The Hare and the Orphan
A story from Ms Banks delightful anthology "The Magic Hare" in which the magic hare is snared by an orphan for dinner. The hare continues to suggest ingredients that would make him taste better but the final one is through the dark forest where the orphan has never gone. The hare leads the way, the orphan overcomes her fear and both live happily, but separately, ever after.
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THE HARE AND THE ORPHAN
By Lynne Reid Banks
Appears here with the kind permission of the author.
THERE was once a beautiful girl who had been left an orphan when she was very young. Her home was in a little house in a deep, dark forest. Since her parents died, she had never left the little clearing around her house, because she was so afraid of the darkness under the trees, the trees themselves, and whatever might lie beyond.
She got her food by eating the vegetables she grew in her garden and wild fruit that grew in the clearing, and for meat, she set snares and ate the animals that got caught in them.
One day she found a fine big hare caught in one of her snares.
“Aha! You will make me an excellent supper!” she said.
To her amazement, the hare in her hands spoke to her.
“I shall be honored to be eaten by such a beautiful woman,” he said, in a very pleasing and polite voice.
She was taken aback. But she only said, “Very well, I shall give you that honor.”
And she carried the fine hare back to her kitchen.
He didn’t struggle, but lay quietly in her arms, looking up at her in a trustful sort of way that made her feel rather uncomfortable, considering that she had quite made up her mind to eat him.
In the kitchen, she laid him on the table and turned away to get the stove burning. She put a pot of water on the stove, then she picked up a sharp knife and turned to him.
She half expected that he would have run away—in fact, a bit of her hoped that he had—but he was sitting up on the table with his little front paws tucked to his breast.
“Have you got the onions?” he asked.
“Onions?” she said. “No. Why?”
“Goodness gracious grips! No hare should be cooked without onions,” he said reproachfully.
“Oh, all right, then,” she said, and went out into her garden and pulled up some onions. She left the back door open on purpose, but when she returned, the hare was still sitting on the kitchen table.
She prepared the onions and put them in the pot. Then she picked up the knife again.
“And the carrots?” the hare asked.
“You want carrots, too?” asked the girl.
“Of course! Whoever heard of eating hare without carrots?”
So she went outside again and pulled up some carrots. This time she left the door open very wide. But when she came back, the hare was waiting.
She scraped the carrots and put them in the pot. Then she picked up the knife with a strangely heavy heart, and turned to the hare.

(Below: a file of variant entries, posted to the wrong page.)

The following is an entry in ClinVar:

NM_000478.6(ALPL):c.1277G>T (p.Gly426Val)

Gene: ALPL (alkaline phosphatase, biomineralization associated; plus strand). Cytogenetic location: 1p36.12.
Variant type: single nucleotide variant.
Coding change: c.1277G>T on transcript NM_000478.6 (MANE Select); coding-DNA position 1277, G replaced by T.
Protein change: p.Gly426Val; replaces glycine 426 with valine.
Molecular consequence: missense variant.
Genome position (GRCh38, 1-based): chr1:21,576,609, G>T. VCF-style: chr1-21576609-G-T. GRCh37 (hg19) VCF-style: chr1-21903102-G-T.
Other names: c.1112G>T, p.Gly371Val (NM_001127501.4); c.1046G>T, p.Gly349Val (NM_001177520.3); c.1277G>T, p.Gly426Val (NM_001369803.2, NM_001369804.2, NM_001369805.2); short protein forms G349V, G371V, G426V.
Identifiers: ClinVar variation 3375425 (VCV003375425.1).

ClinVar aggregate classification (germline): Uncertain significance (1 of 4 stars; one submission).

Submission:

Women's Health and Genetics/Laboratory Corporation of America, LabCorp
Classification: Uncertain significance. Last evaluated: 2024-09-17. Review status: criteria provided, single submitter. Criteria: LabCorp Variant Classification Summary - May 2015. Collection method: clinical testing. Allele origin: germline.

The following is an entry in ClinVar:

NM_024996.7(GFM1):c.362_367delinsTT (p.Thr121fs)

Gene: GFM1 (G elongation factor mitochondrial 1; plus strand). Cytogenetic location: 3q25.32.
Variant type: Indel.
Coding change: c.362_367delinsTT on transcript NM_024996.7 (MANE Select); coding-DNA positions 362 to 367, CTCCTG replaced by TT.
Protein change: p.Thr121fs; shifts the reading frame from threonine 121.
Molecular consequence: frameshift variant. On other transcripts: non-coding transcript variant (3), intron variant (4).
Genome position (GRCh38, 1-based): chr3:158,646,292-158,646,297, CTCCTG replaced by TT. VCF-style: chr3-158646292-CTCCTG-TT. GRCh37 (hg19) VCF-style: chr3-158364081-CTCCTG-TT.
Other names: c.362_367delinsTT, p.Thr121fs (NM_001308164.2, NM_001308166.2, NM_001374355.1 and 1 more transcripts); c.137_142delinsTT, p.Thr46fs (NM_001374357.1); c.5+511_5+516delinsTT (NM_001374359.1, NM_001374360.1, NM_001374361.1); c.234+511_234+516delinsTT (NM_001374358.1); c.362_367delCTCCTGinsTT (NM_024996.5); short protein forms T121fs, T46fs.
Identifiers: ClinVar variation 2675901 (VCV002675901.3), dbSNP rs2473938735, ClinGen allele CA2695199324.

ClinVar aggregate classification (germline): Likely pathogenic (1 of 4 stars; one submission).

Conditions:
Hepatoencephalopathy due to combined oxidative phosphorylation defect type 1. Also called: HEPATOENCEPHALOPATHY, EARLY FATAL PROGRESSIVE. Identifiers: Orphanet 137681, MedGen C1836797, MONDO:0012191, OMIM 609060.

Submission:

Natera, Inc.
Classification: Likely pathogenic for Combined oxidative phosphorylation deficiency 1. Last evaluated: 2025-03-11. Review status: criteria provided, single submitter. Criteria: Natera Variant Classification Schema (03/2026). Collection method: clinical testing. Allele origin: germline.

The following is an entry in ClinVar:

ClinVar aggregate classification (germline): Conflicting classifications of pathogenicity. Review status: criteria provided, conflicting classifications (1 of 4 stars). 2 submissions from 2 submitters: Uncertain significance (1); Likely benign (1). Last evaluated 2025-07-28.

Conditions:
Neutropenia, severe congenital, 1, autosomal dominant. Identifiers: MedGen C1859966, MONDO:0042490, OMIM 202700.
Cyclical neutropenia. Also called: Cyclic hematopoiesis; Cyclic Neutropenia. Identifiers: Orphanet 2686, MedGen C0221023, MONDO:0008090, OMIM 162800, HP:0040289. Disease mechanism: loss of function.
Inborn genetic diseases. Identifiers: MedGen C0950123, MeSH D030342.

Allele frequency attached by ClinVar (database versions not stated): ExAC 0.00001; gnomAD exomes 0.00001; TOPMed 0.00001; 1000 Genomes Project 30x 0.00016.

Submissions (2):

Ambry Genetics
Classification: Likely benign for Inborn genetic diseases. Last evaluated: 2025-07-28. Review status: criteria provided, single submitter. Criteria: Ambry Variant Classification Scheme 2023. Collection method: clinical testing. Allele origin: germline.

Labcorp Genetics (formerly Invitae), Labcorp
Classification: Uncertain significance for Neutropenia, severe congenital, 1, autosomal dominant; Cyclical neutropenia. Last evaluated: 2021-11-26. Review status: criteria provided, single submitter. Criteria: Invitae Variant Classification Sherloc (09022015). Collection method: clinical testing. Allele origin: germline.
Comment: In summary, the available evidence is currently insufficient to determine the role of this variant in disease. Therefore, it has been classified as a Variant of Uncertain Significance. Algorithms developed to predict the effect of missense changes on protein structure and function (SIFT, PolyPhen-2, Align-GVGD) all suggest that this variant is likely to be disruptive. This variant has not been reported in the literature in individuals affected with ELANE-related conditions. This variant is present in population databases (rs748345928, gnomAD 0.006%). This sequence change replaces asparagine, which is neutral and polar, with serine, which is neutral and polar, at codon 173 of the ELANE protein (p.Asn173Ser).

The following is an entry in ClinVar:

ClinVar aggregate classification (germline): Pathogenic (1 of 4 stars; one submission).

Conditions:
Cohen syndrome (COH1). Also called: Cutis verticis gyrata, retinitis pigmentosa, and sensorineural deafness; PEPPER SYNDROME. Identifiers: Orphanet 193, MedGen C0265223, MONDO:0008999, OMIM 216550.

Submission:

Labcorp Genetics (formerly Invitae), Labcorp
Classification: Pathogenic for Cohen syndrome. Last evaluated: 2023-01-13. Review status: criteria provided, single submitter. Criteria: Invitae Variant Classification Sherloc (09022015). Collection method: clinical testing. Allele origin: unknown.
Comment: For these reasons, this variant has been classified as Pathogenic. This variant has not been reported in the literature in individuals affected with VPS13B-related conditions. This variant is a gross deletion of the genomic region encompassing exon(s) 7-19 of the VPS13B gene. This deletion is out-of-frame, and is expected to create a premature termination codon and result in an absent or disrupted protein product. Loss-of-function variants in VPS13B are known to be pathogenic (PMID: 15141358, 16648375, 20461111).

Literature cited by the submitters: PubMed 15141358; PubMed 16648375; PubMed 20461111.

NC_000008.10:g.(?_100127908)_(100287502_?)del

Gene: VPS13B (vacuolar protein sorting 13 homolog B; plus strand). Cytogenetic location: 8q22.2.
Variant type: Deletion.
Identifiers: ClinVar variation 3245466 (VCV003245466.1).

“Where’s the bay leaf?” he asked.
Don’t you know about bay leaves? They give a wonderful flavor, especially to hare.’’
“You insist upon bay leaf?”
“No, I don’t insist. But everyone knows that hare doesn’t taste its best without a little bay leaf.”
She lowered the knife. “I would get some if I could,” she said, “just to please you. But I can’t.”
“Why not? There’s a big bay tree just at the far edge of the forest.”
The girl shivered.
“I can’t go there. I’m too frightened.”
The hare looked into her eyes. “If you’re frightened, don’t go,” he said. “I’ll be cooked without bay leaf.”
“But you won’t taste your best,’’ she said. “You deserve the very best cooking.”
He shrugged. “I don’t want you to be frightened. Cook me and eat me now, and enjoy me as much as you can.” And he laid his head on the table.
She put the knife down.
“I’ll go and get the bay leaf,” she said.
“You’re a brave girl. I’ll show you the way,” said the hare.
They went into the forest together, the hare running ahead, the girl following. It was very dark under the trees. At first she was almost too terrified to walk. But the hare danced along the path in front of her, and after a little while she found herself dancing, too.
At the far end of the forest, she saw the bay tree. She saw the wide road. She saw the town in the valley, and the beautiful mountains beyond, and the sky beyond that. She saw the world she had never seen.
She stopped by the bay tree and cried, “Look! How lovely it is! And I got here! And I’m not afraid!”
“Pick a leaf, and let’s go back for supper,” said the hare.
She looked at him. “We’ll have carrot and onion soup,” she said.
The hare jumped high into the air and landed in her wide-stretched arms. For a second she held him. Then he vanished. And from that time on, she was never afraid of the wood or the world. And she never ate another bite of meat.
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